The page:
If someone were to remind such people that there is a Father's House to which one could return, be forgiven, and lead a life that transcended the here-and-now piggishness of their life of porker materialism, he'd be mocked as out of touch with reality. The meaning of life, after all, is to be found in one's service to the greater needs of the pigpen, and after death one's existence will live on only in the memory of one's service to the noble ideals of hog-keeping.

The pigpen is real, after all, and has evolved from primordial mud: this can be demonstrated scientifically. Early pig-man held some naive notions of a Father's House, but this is no longer a helpful hypothesis; everyone knows that it was a psychological projection made by pre-scientific peoples. Such mythology laughably attempted to explain things without the means of modern pig science; now that we can make use of the scientific method, such mythologies are to abandoned by any civilized keeper of porkers. Indeed, those who persist in maintaining such mythologies are responsible for all continuing misfortunes, and should lose the right to educate their young in such swineless prejudice. We know, after all, that we and the pigs share common DNA, and any notion we might have of some imaginary Father is wish-fulfillment at best, and deeply subversive to the future of pig farming at worst. Let us imagine a world in which everyone's consciousness can be sufficiently raised to make them all truly piggish!

This little flight of fancy, needless to say, bears no resemblance to actual fact, and should be taken as purely fictional. No pigs were harmed in its creation.

Allegorizing the Odyssey

The Fathers did not limit their use of allegory to interpreting the Holy Scriptures. Here is an excerpt from Book XII of Homer's Odyssey, that great textbook of the ancient world, in which Odysseus instructs his sailors to tie him upright against the mast of his ship in order to sail safely by the Muses:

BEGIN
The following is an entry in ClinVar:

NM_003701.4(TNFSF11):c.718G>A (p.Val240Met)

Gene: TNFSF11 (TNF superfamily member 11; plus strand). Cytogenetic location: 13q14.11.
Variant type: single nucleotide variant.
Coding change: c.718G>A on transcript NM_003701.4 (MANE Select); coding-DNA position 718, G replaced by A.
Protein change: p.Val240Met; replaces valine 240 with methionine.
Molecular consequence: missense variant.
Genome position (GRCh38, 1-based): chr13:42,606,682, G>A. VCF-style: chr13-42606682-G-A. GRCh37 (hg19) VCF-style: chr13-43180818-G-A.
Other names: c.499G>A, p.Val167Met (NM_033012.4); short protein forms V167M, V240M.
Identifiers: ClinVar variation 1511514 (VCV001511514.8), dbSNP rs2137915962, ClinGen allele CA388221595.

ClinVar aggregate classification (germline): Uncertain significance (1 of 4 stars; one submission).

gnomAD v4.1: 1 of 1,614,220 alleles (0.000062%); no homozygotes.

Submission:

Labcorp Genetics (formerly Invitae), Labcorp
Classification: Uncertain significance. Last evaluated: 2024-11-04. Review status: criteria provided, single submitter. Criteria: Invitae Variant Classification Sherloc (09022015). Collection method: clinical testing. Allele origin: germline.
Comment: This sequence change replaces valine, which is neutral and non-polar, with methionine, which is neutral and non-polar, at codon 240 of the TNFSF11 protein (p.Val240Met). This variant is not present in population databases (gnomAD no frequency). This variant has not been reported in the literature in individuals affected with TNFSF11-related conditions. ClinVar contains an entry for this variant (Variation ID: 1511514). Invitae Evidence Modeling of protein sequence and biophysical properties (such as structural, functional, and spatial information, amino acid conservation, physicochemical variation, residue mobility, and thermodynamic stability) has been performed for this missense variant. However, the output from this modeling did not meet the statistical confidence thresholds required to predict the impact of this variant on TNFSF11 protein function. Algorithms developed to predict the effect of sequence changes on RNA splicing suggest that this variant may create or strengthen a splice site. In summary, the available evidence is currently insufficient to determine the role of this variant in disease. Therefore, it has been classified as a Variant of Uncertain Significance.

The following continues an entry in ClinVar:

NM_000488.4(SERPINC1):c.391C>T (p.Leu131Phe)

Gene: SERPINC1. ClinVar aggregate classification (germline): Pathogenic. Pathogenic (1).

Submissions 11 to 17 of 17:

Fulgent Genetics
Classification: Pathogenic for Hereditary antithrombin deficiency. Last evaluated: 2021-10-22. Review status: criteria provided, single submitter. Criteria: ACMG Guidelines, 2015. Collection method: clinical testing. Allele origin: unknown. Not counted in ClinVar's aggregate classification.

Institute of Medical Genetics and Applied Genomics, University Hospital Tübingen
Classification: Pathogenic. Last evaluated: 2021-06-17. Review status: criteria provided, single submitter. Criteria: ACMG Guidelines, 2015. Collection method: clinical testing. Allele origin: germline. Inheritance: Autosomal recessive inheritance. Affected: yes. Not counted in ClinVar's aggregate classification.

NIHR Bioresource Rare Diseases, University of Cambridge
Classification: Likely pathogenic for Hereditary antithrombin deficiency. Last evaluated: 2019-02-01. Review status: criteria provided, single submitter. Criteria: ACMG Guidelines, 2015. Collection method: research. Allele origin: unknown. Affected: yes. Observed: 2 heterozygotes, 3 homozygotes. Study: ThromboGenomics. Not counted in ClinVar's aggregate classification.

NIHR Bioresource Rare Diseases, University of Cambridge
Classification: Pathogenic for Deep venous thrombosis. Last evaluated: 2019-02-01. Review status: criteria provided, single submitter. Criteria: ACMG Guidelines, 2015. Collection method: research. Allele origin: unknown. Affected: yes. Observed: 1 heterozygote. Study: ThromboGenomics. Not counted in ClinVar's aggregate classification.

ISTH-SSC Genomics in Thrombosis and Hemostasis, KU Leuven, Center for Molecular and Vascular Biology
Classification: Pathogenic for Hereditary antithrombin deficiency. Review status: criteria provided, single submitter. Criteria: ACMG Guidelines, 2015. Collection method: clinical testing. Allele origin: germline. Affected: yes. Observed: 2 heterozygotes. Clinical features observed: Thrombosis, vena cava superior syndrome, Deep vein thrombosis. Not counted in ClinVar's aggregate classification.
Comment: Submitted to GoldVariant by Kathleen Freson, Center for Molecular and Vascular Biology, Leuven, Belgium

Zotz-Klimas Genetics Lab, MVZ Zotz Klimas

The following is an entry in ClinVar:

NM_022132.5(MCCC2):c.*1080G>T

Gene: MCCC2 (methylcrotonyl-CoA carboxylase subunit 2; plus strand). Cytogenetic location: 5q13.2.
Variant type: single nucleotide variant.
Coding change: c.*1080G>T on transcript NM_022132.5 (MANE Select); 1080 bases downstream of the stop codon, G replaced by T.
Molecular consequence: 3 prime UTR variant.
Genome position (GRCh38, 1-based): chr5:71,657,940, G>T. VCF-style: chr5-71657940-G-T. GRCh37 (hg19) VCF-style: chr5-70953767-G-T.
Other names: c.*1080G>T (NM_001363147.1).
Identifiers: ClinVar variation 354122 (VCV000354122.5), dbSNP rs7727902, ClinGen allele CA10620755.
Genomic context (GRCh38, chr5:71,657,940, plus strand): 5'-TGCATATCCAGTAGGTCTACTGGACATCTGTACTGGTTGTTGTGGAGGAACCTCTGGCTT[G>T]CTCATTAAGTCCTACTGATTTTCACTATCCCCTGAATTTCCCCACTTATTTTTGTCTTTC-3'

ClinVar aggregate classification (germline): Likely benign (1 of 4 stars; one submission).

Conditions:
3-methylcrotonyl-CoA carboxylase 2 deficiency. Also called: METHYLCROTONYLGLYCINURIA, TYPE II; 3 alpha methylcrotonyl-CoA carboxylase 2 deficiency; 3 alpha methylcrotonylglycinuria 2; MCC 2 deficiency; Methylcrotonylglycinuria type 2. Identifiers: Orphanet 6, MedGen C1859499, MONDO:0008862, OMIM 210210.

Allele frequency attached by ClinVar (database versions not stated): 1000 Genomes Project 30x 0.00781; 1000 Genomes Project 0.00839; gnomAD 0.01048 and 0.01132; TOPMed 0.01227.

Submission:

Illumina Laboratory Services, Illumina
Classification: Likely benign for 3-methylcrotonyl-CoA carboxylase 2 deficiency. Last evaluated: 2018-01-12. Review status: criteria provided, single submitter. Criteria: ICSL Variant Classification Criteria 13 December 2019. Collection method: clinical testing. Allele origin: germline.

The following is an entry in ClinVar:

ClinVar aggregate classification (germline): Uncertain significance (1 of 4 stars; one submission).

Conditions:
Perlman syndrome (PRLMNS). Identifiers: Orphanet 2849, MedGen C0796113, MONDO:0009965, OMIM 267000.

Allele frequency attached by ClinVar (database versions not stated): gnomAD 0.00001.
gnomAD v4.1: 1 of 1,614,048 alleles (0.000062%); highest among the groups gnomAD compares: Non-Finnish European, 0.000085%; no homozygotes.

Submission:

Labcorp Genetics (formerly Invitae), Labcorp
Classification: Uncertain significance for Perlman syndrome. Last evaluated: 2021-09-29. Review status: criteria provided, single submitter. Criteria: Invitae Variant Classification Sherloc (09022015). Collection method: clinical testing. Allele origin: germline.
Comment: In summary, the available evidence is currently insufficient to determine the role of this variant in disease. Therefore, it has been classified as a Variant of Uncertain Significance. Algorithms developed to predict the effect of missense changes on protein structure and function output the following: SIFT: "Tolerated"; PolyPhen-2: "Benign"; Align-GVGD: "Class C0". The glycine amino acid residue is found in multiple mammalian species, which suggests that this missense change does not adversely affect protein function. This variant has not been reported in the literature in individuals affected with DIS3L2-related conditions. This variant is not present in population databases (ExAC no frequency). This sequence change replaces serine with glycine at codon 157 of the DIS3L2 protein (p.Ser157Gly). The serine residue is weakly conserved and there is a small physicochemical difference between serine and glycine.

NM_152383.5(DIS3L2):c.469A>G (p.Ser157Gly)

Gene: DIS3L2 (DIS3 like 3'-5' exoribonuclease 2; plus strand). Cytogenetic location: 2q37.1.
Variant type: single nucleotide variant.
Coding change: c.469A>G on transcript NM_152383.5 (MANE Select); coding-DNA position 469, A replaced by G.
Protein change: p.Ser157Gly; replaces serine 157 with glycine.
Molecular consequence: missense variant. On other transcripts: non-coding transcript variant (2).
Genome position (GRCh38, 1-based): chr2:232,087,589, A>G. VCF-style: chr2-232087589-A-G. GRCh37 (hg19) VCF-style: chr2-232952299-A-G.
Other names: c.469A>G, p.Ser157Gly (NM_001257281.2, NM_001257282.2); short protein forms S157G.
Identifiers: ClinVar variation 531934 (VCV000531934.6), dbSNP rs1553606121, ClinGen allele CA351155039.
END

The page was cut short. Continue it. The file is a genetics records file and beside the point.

"Friends, since it is not right for one or two of us only to know the divinizations that Circe, bright among goddesses, gave me, so I will tell you, and knowing all we may either die, or turn aside from death and escape destruction. First of all she tells us to keep away from the magical Sirens and their singing and their flowery meadow, but only I, she said, was to listen to them, but you must tie me hard in hurtful bonds, to hold me fast in position upright against the mast, with the ropes' ends fastened around it; but if I suplicate you and implore you to set me free, then you must tie me fast with even more lashings." (XII: 154-164)
Clement of Alexandria, equating the Sirens with temptation, writes:
Sail past their music and leave it behind you, for it will bring about your death. But if you will, you can be the victor over the powers of destruction. The Logos of God will be your pilot, and the Holy Spirit [pneuma, wind] will bring you to anchor in the harbor of heaven.
I found this passage in Alan Jacobs' marvelous study, A Theology of Reading: The Hermeneutics of Love, which I whole-heartedly recommend. (You might know Dr Jacobs as the author of The Narnian: The Life and Imagination of C. S. Lewis.) I've cited Richmond Lattimore's The Odyssey of Homer. The above mosaic, showing Odysseus sailing past the Sirens, is of Byzantine origin.

Wednesday, February 27, 2008

William F. Buckley, Jr. (1925-2008)

William F. Buckley, Jr., the father of the modern conservative movement, passed away overnight in his home in Stamford, Connecticut.

Mr Buckley, in an interview given in 1997 following the release of his book Nearer, My God: An Autobiography of Faith, replied to the question of whether he believes in Christ and His resurrection with these words: